After high school senior Natalie Ciappa nearly died of a heroin overdose Memorial Day weekend, she promised her parents she had learned her lesson and was going clean.
She got a job, met a guy and appeared to be getting better. She was even making her curfews again.
But on the first night of summer, Natalie went to a party and never came home.
Her parents called emergency rooms and the police, to no avail. They eventually learned where the party had been and headed there.
A woman answering the door led Doreen Ciappa to a side garage door. Natalie was motionless on a couch while MTV blared from a television. Red plastic cups were strewn across a catering table. Natalie’s lips and nose were blue: She was dead.
“I knew it. I looked at her and I knew it,” she said. “I yelled, ‘Oh, my God. Someone call 911.’ ”
The death of Natalie Ciappa, a Plainedge High School honors student with a singing voice her mother says was too good for “American Idol,” has confirmed what police, prosecutors and federal narcotics agents say has been a growing problem on Long Island: cheap, potent heroin available for sale in school hallways, malls, parks and just about anywhere else young people congregate.
It is not a problem isolated to Long Island. Although the federal Drug Enforcement Agency says heroin use has remained fairly consistent across the country in recent years, the highly addictive narcotic goes through vicious phases when it becomes the trendy drug of choice among teenagers. For example, suburban Dallas is among the areas combating heroin use by kids as young as 8 for several years, officials said.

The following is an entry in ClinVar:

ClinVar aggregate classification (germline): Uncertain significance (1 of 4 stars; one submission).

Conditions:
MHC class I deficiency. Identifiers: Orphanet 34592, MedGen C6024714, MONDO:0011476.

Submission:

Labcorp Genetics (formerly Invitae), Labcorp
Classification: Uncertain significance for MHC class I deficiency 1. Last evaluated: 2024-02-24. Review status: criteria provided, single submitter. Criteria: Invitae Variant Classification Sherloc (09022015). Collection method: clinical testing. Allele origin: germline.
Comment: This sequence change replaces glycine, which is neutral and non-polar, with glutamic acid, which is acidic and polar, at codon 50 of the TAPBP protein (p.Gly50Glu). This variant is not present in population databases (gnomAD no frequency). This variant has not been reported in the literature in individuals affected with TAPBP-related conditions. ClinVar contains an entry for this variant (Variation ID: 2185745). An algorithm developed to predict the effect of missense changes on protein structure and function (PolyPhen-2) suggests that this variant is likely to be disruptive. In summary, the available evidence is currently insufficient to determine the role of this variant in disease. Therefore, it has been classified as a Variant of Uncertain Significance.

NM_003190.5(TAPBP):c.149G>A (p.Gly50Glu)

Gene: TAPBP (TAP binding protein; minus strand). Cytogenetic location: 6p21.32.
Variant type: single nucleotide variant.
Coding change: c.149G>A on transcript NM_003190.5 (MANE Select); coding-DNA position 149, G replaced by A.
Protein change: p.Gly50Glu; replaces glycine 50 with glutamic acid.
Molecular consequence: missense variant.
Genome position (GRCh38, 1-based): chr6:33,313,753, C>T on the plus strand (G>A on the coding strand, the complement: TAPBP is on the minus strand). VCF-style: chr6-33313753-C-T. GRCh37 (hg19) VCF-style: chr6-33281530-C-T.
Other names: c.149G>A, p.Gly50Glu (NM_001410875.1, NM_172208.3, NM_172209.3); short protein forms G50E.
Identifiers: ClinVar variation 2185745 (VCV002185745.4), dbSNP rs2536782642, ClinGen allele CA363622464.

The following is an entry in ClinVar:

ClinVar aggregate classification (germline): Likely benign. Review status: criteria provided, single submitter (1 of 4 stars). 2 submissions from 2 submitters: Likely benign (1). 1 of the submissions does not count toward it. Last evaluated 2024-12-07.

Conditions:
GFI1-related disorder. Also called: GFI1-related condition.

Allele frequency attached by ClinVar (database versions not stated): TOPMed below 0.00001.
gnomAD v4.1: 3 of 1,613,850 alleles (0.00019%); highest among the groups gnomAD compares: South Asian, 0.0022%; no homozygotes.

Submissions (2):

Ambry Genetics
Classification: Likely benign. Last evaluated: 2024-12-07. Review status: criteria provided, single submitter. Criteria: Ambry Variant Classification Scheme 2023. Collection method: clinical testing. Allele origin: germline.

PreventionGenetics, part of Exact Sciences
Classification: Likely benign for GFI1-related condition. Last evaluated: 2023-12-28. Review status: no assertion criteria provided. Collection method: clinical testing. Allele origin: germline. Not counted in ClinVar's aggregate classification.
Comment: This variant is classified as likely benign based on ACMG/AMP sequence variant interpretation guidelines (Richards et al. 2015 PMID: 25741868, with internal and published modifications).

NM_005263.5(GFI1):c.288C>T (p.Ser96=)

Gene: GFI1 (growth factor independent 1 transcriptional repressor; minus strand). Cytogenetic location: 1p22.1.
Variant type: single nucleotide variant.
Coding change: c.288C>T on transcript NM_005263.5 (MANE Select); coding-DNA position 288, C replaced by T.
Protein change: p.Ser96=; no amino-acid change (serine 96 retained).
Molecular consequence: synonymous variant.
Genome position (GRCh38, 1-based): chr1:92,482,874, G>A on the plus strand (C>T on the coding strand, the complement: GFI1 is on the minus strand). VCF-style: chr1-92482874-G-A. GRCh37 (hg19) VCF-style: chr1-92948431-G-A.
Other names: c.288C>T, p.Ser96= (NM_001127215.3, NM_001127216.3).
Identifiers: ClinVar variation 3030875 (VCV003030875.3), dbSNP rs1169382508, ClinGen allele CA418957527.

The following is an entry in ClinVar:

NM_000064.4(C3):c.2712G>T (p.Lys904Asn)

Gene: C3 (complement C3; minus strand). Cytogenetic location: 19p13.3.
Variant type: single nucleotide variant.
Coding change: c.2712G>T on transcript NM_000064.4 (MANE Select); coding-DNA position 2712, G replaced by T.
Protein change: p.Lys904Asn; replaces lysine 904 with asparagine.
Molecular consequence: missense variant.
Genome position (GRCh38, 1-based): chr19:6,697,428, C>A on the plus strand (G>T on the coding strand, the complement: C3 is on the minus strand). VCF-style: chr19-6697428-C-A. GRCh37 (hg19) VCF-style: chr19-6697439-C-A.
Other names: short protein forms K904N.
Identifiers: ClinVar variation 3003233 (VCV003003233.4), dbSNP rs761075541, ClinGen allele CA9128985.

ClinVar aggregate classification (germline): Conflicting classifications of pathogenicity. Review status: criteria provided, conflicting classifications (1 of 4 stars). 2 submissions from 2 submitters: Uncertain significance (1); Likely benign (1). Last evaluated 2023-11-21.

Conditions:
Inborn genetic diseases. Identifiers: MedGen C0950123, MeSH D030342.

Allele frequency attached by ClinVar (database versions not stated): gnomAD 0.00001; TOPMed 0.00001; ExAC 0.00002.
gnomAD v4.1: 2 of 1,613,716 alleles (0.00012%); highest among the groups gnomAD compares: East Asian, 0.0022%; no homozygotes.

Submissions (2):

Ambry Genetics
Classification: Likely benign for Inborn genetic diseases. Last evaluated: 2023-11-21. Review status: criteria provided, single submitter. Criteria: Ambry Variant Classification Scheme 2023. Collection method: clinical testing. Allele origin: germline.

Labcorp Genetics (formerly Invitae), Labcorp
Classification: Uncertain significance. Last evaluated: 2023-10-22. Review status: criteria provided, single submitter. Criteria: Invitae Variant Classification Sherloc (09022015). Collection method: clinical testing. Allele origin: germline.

Fernando Cortez Sr. says his 15-year-old son and namesake died the first time he tried so-called “cheese,” a concoction of cheap black tar heroin mixed with over-the-counter medications that has killed dozens in the Dallas area. The potent mixture has been blamed in a wave of heroin deaths in recent years in other cities as well, including Chicago, Detroit and Philadelphia.
Cortez said Fernando Jr. was with his sister’s boyfriend in March 2007 when he was lured into trying the drug. “They did some, then they went and got more. This guy gave him way too much. He went to sleep and never woke up.”
Dave Cannata’s 16-year-old son, Nick, died in June 2005, with heroin and diphenhydramine in his system. Cannata blames peer pressure.
“These kids are not going to get out from under peer pressure,” he said. “I tell people if heroin is in your neighborhood, sell your house and get your freaking kid out of there right now. Get out of Dodge.”
On Long Island, the scourge of the drug is exacerbated by the fact that dealers are pushing heroin that costs virtually nothing. A heroin ring that included Natalie Ciappa’s ex-boyfriend was recently charged with selling the drug at the Hempstead Bus Terminal for as little as $5 a packet.
“Cigarettes are $6 a pack!” exclaimed Patricia Silverman, whose children were all graduates of Plainedge High School. “My heart goes out to the parents. It’s just a national tragedy. This is supposed to be a beautiful community.”
Many teens using heroin these days snort the drug rather than inject it. “Unfortunately because it can be snorted, kids think the stigma of being a drug addict is removed,” said John Gilbride, the DEA’s special agent in charge of the New York office. “There’s not the same stigma as when a hard-core drug user injects it.”
Nassau County District Attorney Kathleen Rice says the paradigm of the heroin user has changed. “If you look at Natalie and you hear the description of her, you would never in a million years think that she was a child that would use heroin,” the prosecutor said. “You ask 10 out of 10 people what a typical heroin addict looks like and they’ll say it’s a junkie in the street with a needle hanging out of their arm.”
Because most kids are snorting, she said, “you’re not going to see the telltale signs like track marks and needle marks.”